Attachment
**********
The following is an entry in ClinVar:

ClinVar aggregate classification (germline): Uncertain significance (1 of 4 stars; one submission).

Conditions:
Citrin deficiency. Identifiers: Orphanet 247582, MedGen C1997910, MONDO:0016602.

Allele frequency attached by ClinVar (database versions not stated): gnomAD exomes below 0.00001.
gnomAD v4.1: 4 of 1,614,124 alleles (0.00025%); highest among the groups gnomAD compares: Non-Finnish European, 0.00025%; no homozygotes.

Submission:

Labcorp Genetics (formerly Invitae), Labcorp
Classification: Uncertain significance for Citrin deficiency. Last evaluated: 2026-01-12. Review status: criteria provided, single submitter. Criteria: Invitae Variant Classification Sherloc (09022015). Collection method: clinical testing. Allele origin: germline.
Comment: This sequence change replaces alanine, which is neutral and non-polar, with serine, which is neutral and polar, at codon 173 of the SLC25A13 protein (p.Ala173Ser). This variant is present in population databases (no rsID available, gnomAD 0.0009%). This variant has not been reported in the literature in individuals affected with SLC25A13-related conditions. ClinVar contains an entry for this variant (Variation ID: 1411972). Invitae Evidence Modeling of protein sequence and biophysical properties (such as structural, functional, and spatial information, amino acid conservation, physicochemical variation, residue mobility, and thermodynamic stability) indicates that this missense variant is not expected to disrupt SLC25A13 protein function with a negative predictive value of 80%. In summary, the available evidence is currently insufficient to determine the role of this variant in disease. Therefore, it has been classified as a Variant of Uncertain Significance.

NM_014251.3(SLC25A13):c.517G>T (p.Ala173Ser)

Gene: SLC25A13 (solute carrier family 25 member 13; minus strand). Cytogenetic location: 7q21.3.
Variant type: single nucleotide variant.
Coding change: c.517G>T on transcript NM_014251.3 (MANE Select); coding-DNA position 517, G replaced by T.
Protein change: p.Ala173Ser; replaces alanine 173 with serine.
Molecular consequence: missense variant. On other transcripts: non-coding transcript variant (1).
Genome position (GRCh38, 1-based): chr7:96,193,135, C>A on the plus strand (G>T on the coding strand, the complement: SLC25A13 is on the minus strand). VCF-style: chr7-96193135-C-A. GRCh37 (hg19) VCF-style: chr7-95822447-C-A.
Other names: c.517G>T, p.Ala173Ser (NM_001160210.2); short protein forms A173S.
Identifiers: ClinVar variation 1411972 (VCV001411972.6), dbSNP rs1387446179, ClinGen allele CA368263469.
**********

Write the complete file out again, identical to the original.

The following is an entry in ClinVar:

ClinVar aggregate classification (germline): Uncertain significance (1 of 4 stars; one submission).

Conditions:
Citrin deficiency. Identifiers: Orphanet 247582, MedGen C1997910, MONDO:0016602.

Allele frequency attached by ClinVar (database versions not stated): gnomAD exomes below 0.00001.
gnomAD v4.1: 4 of 1,614,124 alleles (0.00025%); highest among the groups gnomAD compares: Non-Finnish European, 0.00025%; no homozygotes.

Submission:

Labcorp Genetics (formerly Invitae), Labcorp
Classification: Uncertain significance for Citrin deficiency. Last evaluated: 2026-01-12. Review status: criteria provided, single submitter. Criteria: Invitae Variant Classification Sherloc (09022015). Collection method: clinical testing. Allele origin: germline.
Comment: This sequence change replaces alanine, which is neutral and non-polar, with serine, which is neutral and polar, at codon 173 of the SLC25A13 protein (p.Ala173Ser). This variant is present in population databases (no rsID available, gnomAD 0.0009%). This variant has not been reported in the literature in individuals affected with SLC25A13-related conditions. ClinVar contains an entry for this variant (Variation ID: 1411972). Invitae Evidence Modeling of protein sequence and biophysical properties (such as structural, functional, and spatial information, amino acid conservation, physicochemical variation, residue mobility, and thermodynamic stability) indicates that this missense variant is not expected to disrupt SLC25A13 protein function with a negative predictive value of 80%. In summary, the available evidence is currently insufficient to determine the role of this variant in disease. Therefore, it has been classified as a Variant of Uncertain Significance.

NM_014251.3(SLC25A13):c.517G>T (p.Ala173Ser)

Gene: SLC25A13 (solute carrier family 25 member 13; minus strand). Cytogenetic location: 7q21.3.
Variant type: single nucleotide variant.
Coding change: c.517G>T on transcript NM_014251.3 (MANE Select); coding-DNA position 517, G replaced by T.
Protein change: p.Ala173Ser; replaces alanine 173 with serine.
Molecular consequence: missense variant. On other transcripts: non-coding transcript variant (1).
Genome position (GRCh38, 1-based): chr7:96,193,135, C>A on the plus strand (G>T on the coding strand, the complement: SLC25A13 is on the minus strand). VCF-style: chr7-96193135-C-A. GRCh37 (hg19) VCF-style: chr7-95822447-C-A.
Other names: c.517G>T, p.Ala173Ser (NM_001160210.2); short protein forms A173S.
Identifiers: ClinVar variation 1411972 (VCV001411972.6), dbSNP rs1387446179, ClinGen allele CA368263469.